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Connor Flinn, a junior business and economics major at the UofM, has used the isolation of the pandemic to find himself and be closer with his religion.

Despite all of the circumstances that college students have had to navigate during the pandemic, one student at the University of Memphis has found a way to stay sane through it all. 

Connor Flinn, a junior business and economics major at the university, has relied on his faith in God to carry him through a job loss, as well as educational difficulties brought on by the pandemic. 

“My first thought was, if this is God’s will, then he’s going to get us through this,” he said. 

Despite losing his job during the pandemic, Flinn said that he believes his faith is the reason why he has been shielded from the negative mental health effects that others have experienced. As an eyeglass store employee, Flinn was not considered an essential worker. This left him furloughed from his job for three months with no way to pay his bills. Flinn’s main concern, however, was not his bills, but whether he would even get his job back at all. 

Even after the stay-at-home orders for Memphis ended, Flinn was still out of work. To supplement his income during the time, Flinn delivered food through DoorDash. When he finally returned to work, he was thrown into a whole new world that was much different than the one he left behind. 

“It was definitely a very weird transition,” Flinn said. 

He said that the new social distancing guidelines, mask mandates and cleaning requirements for glasses that customers wish to try on made the transition back difficult. When his job reopened, Flinn said that there was a large influx of customers who visited their store. This left him and his fellow employees unable to keep up with the number of try-on glasses that they had to clean and disinfect after each use.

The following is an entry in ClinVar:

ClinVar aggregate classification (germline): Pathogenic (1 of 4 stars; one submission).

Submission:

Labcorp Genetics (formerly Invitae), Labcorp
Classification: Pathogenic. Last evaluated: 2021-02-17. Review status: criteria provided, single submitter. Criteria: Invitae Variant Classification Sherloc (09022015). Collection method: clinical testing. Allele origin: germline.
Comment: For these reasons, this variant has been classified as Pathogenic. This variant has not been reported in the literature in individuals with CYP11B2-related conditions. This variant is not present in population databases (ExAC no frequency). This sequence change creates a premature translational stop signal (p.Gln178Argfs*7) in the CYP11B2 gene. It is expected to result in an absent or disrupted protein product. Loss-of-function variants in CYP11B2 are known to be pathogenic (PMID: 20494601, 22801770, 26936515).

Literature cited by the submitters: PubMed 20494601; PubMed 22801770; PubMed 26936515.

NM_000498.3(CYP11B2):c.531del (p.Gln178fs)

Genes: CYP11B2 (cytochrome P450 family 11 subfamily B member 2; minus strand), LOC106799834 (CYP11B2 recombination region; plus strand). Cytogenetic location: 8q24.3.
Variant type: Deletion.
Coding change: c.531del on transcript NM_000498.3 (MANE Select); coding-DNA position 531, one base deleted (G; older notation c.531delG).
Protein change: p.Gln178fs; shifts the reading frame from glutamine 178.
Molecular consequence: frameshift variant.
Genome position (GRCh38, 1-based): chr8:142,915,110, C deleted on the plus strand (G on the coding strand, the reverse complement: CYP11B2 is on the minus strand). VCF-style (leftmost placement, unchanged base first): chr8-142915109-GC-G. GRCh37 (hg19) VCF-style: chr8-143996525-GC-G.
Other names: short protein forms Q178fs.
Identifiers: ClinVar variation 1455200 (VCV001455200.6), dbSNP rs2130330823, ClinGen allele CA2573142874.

Even though he now feels acclimated to the new environment, he said that it is more stressful overall to work during the pandemic. Flinn also said that the pandemic has caused trouble with his schoolwork. 

“The first semester back with the new format online was terrible for me,” he said. 

Flinn said he is someone who needs the in-person format to learn because he finds it difficult to learn online or in the Zoom environment. In order to remain sane during all of these trials, Flinn directs his gaze upward. He said that although there hasn’t been a dramatic change, he does feel like he has devoted more time to prayer than he did before. 

“When the pandemic first hit, and I was in quarantine by myself, that was time I spent a lot just to get with God,” Flinn said. 

While time spent alone with God is a way for many Christians to connect with him, it also revealed for Flinn some things about himself that he was unaware of. 

“I’m naturally lazy,” he said. “I had literally all the time in the world. I didn’t have a job. I didn’t have school.” 

Flinn said that during the time that he wasn’t working, he also maintained a backwards sleep schedule, frequently waking up in the afternoon and going to bed in the morning. 

Although his faith has been instrumental in helping him survive the pandemic, it has also made being a Christian challenging for him. Flinn’s church, like many others, was not spared from the effects of the pandemic which has made staying connected more difficult. Flinn said that now he does not get to see as many friends and is not allowed to stick around the church after service like he was before. 

“You’re not kicked out, but you’re highly encouraged to leave and go hang out somewhere else,” he said. 

Flinn said that his church has adapted to the new environment by slowly reintroducing in-person gatherings. They started with services broadcast on TV, eventually moving to two in-person services at different times and at different locations. Now, they are on track to be back to where they were before the pandemic. 

Flinn said that his main goal is to go to seminary after he graduates from the University of Memphis. He wants to take the skills he is learning with his degree to start a business and earn passive income while he pursues his pastoral goals.

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